While the numerical parameters setting forth the scope of the disclosed subject matter are approximations, the numerical values set forth in the working examples are reported as precisely as possible. Any numerical value, however, inherently contains certain errors necessarily resulting from the standard deviation found in its respective testing measurements.

DETAILED DESCRIPTION

Throughout the specification and claims, percentages are by weight and temperatures in degrees Fahrenheit unless otherwise indicated.

The present invention relates to packaged ready-to-bake or ready-to-cook batters characterized by shelf stability at room temperature and to their methods of preparation. Each of the product components as well as product use and attributes and methods of their preparation and use are described in detail below.

Consumer habits with respect to food preparation have changed dramatically over the past 25 years. The days of a homemaker routinely making products such as breads, cakes, cookies, muffins, or pancakes "from scratch" within the home are substantially gone. Changing lifestyles for both consumers and manufacturers of food have resulted in a situation where time is a limiting factor when domestic cooking is concerned. In response to these changes in consumer habits and expectations, manufacturers of products such as cakes, cookies and pancakes have prepared intermediate (ready-to-cook) products for sale. The intermediate forms have included products such as batters and doughs. These intermediate forms of food products have been made available to satisfy the consumer's need for a freshly baked food item, while spending a minimum amount of time for food preparation along with a minimum risk of failure. The novel solutions described in this invention helps consumers enjoy convenient baked goods that can be prepared in a matter of seconds (in microwave ovens as in the case of cakes, brownies, muffins and cookies) or even minutes (in case of pancakes). Proper combination of ingredients and methods produced unexpected results providing bakery products featuring proper structure, improved volume and enduring moistness. Unlike prior art technology, the inventive method does not require any vacuum to be applied to batter during its preparation, which display a shelf stability at ambient temperature of at least 12 months. The dough further having a water activity of below 0.85 and does not need to be packed in an essentially gas-impermeable pouch in an atmosphere of an inert gas containing low level of residual oxygen.

The inventive batter is quite different than commercial refrigerated doughs, such as bread dough, cookie dough, and the like which typically need to be hermetically sealed, stored under pressure and/or placed in modified atmosphere packaging (MAP) in order to provide good shelf stability properties under refrigerated storage conditions. With such refrigerated batters or dough, after the consumer opens the packaging for initial use of the product, the refrigerated dough cannot be stored for long periods of time thereafter. The inventive batter could be refrigerated and still be shelf stable after opening for long periods of time.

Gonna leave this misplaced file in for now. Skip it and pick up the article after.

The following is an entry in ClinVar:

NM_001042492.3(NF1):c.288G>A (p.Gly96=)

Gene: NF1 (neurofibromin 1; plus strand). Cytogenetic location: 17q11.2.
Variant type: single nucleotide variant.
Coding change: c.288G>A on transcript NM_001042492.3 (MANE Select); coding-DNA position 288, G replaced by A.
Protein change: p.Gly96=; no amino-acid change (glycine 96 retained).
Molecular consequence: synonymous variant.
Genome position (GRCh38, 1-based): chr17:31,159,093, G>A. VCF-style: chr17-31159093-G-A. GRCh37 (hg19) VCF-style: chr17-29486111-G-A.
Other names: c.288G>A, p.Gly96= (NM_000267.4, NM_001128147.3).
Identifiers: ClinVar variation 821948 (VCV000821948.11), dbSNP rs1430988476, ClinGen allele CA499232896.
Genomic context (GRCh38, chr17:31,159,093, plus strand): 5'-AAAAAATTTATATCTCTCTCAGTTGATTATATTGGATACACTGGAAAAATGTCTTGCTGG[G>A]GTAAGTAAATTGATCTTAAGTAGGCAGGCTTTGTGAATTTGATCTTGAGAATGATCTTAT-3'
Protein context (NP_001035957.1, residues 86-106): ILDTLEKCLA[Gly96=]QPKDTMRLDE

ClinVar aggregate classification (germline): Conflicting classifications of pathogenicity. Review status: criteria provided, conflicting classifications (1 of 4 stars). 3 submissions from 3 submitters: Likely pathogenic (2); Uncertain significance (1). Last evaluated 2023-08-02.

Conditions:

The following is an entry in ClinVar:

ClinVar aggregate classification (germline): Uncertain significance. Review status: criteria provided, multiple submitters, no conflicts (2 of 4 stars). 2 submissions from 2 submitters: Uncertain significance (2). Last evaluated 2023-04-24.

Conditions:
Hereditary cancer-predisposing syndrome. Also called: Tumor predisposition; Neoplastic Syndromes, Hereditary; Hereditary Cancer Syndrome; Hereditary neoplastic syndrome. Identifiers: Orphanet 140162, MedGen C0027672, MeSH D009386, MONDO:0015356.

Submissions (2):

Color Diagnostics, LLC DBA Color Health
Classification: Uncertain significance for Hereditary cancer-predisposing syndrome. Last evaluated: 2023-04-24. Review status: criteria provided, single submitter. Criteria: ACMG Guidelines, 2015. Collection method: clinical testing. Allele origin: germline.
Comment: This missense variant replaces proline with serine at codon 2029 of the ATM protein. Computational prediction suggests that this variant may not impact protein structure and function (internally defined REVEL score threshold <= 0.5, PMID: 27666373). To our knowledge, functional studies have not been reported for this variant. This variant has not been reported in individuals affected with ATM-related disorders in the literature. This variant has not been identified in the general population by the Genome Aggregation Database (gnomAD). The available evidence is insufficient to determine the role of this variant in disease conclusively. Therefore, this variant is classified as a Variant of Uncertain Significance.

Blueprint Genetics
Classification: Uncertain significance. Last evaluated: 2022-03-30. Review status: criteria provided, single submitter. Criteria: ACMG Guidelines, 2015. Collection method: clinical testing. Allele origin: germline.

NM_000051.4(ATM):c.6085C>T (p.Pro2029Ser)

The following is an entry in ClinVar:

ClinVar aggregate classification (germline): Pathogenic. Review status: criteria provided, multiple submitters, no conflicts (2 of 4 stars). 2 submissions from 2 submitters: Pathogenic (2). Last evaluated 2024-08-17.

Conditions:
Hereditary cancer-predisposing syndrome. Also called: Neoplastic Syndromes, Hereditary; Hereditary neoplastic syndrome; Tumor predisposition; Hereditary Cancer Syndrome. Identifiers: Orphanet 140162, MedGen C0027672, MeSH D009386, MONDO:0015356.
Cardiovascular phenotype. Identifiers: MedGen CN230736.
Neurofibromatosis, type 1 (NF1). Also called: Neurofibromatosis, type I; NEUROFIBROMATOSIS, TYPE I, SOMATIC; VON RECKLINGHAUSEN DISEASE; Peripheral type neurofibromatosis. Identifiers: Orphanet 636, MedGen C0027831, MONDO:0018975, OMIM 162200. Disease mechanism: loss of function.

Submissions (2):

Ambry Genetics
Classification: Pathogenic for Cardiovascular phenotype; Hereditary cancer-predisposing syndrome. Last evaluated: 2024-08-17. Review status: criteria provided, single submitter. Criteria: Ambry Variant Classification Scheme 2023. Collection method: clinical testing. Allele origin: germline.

While the invention is specifically described in terms of various products such as layer cakes, muffins, quick breads, cupcakes, biscuits, com bread, brownies, and the like, the batter like compositions may be used for or formulated for use to prepare other cooked farinaceous goods within the scope of the invention, including but not limited to, griddle cakes such as pancakes, crepes, or combread, Irish soda bread or waffles. Also, while the batter-like compositions are especially suited for use in preparing leavened finished goods, other finished goods can also be prepared therefrom.

The present batter may be sold to e.g. supermarkets and/or cafeterias in containers, such as plastic containers or pouches at a size of for example 250-500 ml or 5-10 liters.

Accordingly, the liquid pasteurized batter of the invention is capable of being cooked, such as cooked on a pan, in a microwave oven and or in a conventional oven or a toaster oven.

The novel composition includes several precisely and scientifically selected ingredients at various proportions to achieve varying bakery items depending on final product desired characteristics. In general, the inventive composition may include:

1- Moisture source

2- Altered-gelatinization starch source (flour, starch, and/or flour replacement ingredients) 3- Chemical leavening source

4- Carbohydrate source

5- Reversible thermo-gelling source

6- Emulsifier source

The inventive composition is characterized by the fact that it has been microbiologically stabilized by heating to a temperature below the gelatinization temperature of the starch component for a time period sufficient to substantially reduce the bacterial count of the batter so as to make the batter storable for at least 12 months at ambient temperature. Careful selection of a starch having a gelatinization temperature of about 165F or lower coupled with predetermined level of soft wheat flour (with protein content of about 8-9% or lower) in the absence of viscosity increasing agents, results in a pasteurized batter with low viscosity. Viscosity increasing agents may include specific types or hydrocolloids or gums, ingredients containing high protein level of heat set type or pre-heated starches. It is useful to maintain fluidity during processing to allow for ease of manufacturing and filling. If a chemical reaction between leavening agents occur, that may produce gas at pasteurization temperature and make the batter or dough thicker and hard to process and handle. As such, embodiments of the current invention are directed to the selection and timing of adding chemical leavening source.